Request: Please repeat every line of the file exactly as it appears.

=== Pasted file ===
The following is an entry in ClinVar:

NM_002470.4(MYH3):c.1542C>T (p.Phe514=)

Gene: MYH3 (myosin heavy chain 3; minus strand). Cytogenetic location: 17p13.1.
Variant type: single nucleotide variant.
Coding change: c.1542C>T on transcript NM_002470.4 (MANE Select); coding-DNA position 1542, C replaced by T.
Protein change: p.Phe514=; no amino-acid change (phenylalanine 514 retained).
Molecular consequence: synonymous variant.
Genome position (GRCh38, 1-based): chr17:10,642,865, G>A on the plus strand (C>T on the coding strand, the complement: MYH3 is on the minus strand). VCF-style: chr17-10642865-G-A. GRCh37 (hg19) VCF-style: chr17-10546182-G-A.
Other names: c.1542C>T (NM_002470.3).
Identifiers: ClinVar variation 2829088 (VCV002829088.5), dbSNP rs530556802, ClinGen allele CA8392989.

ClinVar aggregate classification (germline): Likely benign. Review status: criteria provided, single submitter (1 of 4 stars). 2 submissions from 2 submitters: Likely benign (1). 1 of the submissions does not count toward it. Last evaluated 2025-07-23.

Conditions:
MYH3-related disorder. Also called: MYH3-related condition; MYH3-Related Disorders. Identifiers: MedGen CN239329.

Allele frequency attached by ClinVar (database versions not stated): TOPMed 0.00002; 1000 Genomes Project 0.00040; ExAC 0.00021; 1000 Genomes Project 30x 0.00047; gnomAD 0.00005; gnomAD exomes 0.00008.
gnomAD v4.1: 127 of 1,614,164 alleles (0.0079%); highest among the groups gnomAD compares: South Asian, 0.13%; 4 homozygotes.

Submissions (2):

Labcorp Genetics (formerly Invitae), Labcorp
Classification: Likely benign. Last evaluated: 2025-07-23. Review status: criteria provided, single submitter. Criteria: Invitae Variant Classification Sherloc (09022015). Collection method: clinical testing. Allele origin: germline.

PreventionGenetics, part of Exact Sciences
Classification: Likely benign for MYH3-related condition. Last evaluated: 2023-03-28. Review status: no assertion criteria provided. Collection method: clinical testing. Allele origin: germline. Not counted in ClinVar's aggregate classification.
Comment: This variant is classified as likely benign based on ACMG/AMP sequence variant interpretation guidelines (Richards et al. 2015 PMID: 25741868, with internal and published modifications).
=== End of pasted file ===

The following is an entry in ClinVar:

NM_002470.4(MYH3):c.1542C>T (p.Phe514=)

Gene: MYH3 (myosin heavy chain 3; minus strand). Cytogenetic location: 17p13.1.
Variant type: single nucleotide variant.
Coding change: c.1542C>T on transcript NM_002470.4 (MANE Select); coding-DNA position 1542, C replaced by T.
Protein change: p.Phe514=; no amino-acid change (phenylalanine 514 retained).
Molecular consequence: synonymous variant.
Genome position (GRCh38, 1-based): chr17:10,642,865, G>A on the plus strand (C>T on the coding strand, the complement: MYH3 is on the minus strand). VCF-style: chr17-10642865-G-A. GRCh37 (hg19) VCF-style: chr17-10546182-G-A.
Other names: c.1542C>T (NM_002470.3).
Identifiers: ClinVar variation 2829088 (VCV002829088.5), dbSNP rs530556802, ClinGen allele CA8392989.

ClinVar aggregate classification (germline): Likely benign. Review status: criteria provided, single submitter (1 of 4 stars). 2 submissions from 2 submitters: Likely benign (1). 1 of the submissions does not count toward it. Last evaluated 2025-07-23.

Conditions:
MYH3-related disorder. Also called: MYH3-related condition; MYH3-Related Disorders. Identifiers: MedGen CN239329.

Allele frequency attached by ClinVar (database versions not stated): TOPMed 0.00002; 1000 Genomes Project 0.00040; ExAC 0.00021; 1000 Genomes Project 30x 0.00047; gnomAD 0.00005; gnomAD exomes 0.00008.
gnomAD v4.1: 127 of 1,614,164 alleles (0.0079%); highest among the groups gnomAD compares: South Asian, 0.13%; 4 homozygotes.

Submissions (2):

Labcorp Genetics (formerly Invitae), Labcorp
Classification: Likely benign. Last evaluated: 2025-07-23. Review status: criteria provided, single submitter. Criteria: Invitae Variant Classification Sherloc (09022015). Collection method: clinical testing. Allele origin: germline.

PreventionGenetics, part of Exact Sciences
Classification: Likely benign for MYH3-related condition. Last evaluated: 2023-03-28. Review status: no assertion criteria provided. Collection method: clinical testing. Allele origin: germline. Not counted in ClinVar's aggregate classification.
Comment: This variant is classified as likely benign based on ACMG/AMP sequence variant interpretation guidelines (Richards et al. 2015 PMID: 25741868, with internal and published modifications).